The Woman Who Called The Police On A Black Birdwatcher For... Breathing's Case Is Going About As Well As You'd Expect
Don't you just love when judges give a little bit of pushback? It is interesting to get a record of in opinions like the spat between Justices Kagan and Sotomayor, but the really good stuff is when judges ask the parties before the court questions directly (take Justice Jackson asking why universities can't factor race in to admissions because of its discriminatory consequences while letting preference be mete out to legacy admissions).
Justice Ketanji Brown Jackson confronted the lawyer arguing for outlawing affirmative action with how his proposed college admissions system would privilege a white legacy applicant over a Black descendent of slaves. Listen here -> pic.twitter.com/YYUczNakM8
-- Demand Justice (@WeDemandJustice) October 31, 2022
It happens elsewhere if you know how to look for it. Take the Second Circuit for example:
A three-judge panel of the U.S. Court of Appeals for the Second Circuit on Friday appeared skeptical of arguments brought by Amy Cooper, the woman who made national headlines in May 2020 after calling 911 on a Black birdwatcher in Central Park, as her attorney urged the court to reverse the district court's dismissal of her lawsuit against her former employer.
Financial services firm Franklin Templeton announced Cooper's termination one day after the video went viral, declaring on Twitter that the company performed an "internal review of the incident in Central Park yesterday" and that the company does not "tolerate racism of any kind."
Cooper sued the firm in May 2021, arguing that the company defamed her and discriminated against her on the basis of her gender and race. Her attorney Matthew Litt of the New Jersey-based firm Litt Law PC told the panel that the case involves "textbook actionable mixed opinion."
Yeah, because of your gender and race. Not because you were trying your darndest to make somebody's son the next name in an innocence project post.
"The statements of the defendants implied to any reasonable reader that, number one, the defendants had facts unknown to the public and, number two, that the defendants used those facts to make the determination that Ms. Cooper was a racist," Litt said.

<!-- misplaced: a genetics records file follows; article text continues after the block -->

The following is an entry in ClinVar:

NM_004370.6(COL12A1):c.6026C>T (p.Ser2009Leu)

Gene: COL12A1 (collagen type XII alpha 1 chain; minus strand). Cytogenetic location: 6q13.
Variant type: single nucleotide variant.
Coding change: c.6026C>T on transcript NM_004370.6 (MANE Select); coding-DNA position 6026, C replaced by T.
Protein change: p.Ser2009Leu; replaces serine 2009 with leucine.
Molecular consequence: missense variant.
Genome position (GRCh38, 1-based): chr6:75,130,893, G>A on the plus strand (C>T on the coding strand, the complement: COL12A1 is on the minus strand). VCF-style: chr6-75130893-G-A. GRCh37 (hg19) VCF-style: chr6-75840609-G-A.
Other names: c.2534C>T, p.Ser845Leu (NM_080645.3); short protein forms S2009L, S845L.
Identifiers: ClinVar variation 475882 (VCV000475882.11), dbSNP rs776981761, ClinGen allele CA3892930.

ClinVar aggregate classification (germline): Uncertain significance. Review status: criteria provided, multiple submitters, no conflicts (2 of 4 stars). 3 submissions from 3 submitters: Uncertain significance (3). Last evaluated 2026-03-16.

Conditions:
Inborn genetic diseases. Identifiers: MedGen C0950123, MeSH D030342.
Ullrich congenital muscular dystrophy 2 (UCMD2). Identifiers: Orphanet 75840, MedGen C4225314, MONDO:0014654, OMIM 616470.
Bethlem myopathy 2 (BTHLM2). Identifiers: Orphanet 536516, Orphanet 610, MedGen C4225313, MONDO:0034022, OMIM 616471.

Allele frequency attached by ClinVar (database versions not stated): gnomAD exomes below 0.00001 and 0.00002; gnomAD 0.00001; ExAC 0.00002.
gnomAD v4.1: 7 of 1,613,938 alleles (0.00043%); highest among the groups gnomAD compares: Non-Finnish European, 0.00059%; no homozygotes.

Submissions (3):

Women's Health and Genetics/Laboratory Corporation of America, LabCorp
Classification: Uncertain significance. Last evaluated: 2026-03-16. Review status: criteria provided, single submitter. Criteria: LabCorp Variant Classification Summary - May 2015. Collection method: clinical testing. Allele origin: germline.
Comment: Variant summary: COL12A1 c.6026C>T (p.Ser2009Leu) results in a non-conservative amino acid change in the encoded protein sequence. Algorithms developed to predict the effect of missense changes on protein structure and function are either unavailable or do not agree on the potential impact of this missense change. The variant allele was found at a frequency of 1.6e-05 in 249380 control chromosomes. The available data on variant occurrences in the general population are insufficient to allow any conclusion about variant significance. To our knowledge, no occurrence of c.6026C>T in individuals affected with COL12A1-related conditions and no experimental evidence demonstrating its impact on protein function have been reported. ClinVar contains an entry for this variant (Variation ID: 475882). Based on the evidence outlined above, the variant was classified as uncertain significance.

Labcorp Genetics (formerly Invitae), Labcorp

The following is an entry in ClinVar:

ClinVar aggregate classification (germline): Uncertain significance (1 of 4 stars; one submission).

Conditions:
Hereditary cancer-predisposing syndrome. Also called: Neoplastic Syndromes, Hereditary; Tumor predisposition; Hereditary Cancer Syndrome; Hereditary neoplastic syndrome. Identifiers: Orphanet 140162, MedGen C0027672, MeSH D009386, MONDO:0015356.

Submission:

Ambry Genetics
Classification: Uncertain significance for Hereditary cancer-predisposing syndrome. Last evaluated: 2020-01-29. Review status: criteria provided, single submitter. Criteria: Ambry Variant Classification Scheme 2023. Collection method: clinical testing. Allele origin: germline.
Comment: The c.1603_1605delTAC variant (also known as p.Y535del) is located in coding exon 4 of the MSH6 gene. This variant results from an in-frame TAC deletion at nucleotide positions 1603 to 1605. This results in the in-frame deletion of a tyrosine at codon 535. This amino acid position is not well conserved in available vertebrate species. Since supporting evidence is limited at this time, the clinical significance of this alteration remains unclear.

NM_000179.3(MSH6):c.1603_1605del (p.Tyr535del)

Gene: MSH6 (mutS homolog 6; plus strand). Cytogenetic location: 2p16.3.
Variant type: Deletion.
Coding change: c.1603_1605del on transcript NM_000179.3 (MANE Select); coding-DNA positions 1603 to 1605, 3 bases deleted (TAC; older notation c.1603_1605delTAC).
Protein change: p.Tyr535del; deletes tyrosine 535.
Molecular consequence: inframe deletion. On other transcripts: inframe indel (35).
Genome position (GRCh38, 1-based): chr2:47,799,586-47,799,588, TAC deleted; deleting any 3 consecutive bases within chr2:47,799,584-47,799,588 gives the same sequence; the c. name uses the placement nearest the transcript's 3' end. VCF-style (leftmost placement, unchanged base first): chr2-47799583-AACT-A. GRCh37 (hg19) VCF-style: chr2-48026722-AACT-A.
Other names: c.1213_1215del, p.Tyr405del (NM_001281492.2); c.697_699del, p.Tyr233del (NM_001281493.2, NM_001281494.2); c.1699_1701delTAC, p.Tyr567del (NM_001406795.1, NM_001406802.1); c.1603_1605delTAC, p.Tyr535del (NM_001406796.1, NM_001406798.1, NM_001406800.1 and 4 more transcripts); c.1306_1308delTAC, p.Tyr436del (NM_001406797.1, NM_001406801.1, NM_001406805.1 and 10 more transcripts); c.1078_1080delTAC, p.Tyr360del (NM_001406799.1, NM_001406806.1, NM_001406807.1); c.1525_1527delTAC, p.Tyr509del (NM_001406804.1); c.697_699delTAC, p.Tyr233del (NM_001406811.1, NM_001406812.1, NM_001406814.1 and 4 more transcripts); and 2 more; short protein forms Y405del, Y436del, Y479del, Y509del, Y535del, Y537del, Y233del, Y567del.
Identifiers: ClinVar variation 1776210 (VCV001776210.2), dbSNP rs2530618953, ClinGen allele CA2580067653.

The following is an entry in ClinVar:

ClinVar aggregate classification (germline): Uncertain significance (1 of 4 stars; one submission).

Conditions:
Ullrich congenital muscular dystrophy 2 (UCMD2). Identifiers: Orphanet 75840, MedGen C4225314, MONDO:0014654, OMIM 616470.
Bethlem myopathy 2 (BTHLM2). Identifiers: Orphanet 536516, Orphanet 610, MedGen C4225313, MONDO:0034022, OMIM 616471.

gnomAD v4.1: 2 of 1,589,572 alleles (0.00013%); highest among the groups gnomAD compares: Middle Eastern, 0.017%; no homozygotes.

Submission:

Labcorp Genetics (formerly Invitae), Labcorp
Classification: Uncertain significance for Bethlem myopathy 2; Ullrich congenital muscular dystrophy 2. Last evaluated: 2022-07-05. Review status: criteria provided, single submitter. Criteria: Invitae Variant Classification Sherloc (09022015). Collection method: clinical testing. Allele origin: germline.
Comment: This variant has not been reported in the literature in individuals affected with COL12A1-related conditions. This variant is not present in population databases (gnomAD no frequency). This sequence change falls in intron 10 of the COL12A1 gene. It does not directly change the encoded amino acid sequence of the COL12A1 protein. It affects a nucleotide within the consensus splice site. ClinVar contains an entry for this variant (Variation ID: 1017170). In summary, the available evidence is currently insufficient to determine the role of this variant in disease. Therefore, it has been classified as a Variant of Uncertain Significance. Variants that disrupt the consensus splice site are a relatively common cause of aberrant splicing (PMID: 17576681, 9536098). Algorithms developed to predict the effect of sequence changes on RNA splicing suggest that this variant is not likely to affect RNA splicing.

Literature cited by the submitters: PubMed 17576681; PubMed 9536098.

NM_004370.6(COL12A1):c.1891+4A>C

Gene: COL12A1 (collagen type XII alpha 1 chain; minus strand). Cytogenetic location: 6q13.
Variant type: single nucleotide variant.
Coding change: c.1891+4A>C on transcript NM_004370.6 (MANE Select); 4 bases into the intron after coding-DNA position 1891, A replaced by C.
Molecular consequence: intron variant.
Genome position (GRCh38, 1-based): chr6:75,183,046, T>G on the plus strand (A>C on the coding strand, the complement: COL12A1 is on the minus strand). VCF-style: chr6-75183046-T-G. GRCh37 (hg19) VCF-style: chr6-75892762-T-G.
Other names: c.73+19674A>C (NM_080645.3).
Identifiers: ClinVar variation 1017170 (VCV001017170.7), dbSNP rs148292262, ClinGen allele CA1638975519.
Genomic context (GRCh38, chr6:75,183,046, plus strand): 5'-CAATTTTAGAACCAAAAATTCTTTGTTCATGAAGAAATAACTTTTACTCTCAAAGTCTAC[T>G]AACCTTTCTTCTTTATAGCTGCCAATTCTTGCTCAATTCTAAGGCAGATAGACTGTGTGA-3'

As Litt began to reference Franklin Templeton's claim that the company did an internal review, Circuit Judge Alison Nathan cut in to add the words "of the incident in Central Park."
"You left off the phrase when you said it just now, and you leave it off in your brief sometimes when you talk about it--this is the May 26 statement--the internal review of the incident in Central Park yesterday," Nathan said, emphasizing the final seven words. "The reasonable reader is presumed to read all the words, are they not?"
I'd suggest that a mic drop is in order, but that might not be formal enough for the venue. Is there a way to do a tasteful "Got your ass!" gavel bang?
For anyone who hasn't seen Amy Cooper's dance in the spotlight, here is a recording of her calling a hit on a birdwatcher via 911. Warning, there is threatening behavior. It's her. She must have overcompensated for having her dog unleashed in a leash-only area by choking the ever living hell out of 'em:
This woman called the police on a Black birdwatcher after he asked her to leash her dog in NYC's Central Park, claiming that 'an African American man is threatening my life' pic.twitter.com/m41NhFD7No
-- NowThis (@nowthisnews) May 27, 2020
In case you were wondering, she surrendered that pup to the rescue she got them from. Perhaps she feared that the Rescue would also did an "internal review of the incident in Central Park" and handed over the dog to quicken up the pace.
As much as no attorney likes the feeling of several judges prodding you with questions as you try to make your case, you've got to admit it does sweeten the schadenfreude. And if you won't, I will!
Circuit Judge Rosemary Pooler asked Litt what else Franklin Templeton should have considered before making a statement about the incident in Central Park.
"Before declaring that Ms. Cooper was a racist?" Litt asked.
Circuit Judge Barrington Parker cut in.
"Where did they say she was a racist?" he asked. "They said 'We do not tolerate racism' ... that's different."
"The statement ... was connected to Amy every single time," Litt said.
"Of course it was," Parker said. "If you look at the video, the connection is automatic. Have you seen the video?"
Litt said he had.
"She's out there saying 'I'm afraid for my life because this Black man is filming me,'" Parker said.
Let the record show that the Second Circuit doesn't have any time for bullshit.
Earlier: Fresh Off Of Having Charges Dropped Against His Client For Infamous Central Park 911 Call, Amy Cooper's Attorney Now Threatens 'Legal Consequences' Against Those Who 'Rushed To the Wrong Conclusion'
Chris Williams became a social media manager and assistant editor for Above the Law in June 2021. Prior to joining the staff, he moonlighted as a minor Memelord(TM) in the Facebook group Law School Memes for Edgy T14s. He endured Missouri long enough to graduate from Washington University in St. Louis School of Law. He is a former boatbuilder who cannot swim, a published author on critical race theory, philosophy, and humor, and has a love for cycling that occasionally annoys his peers. You can reach him by email at [email protected] and by tweet at @WritesForRent.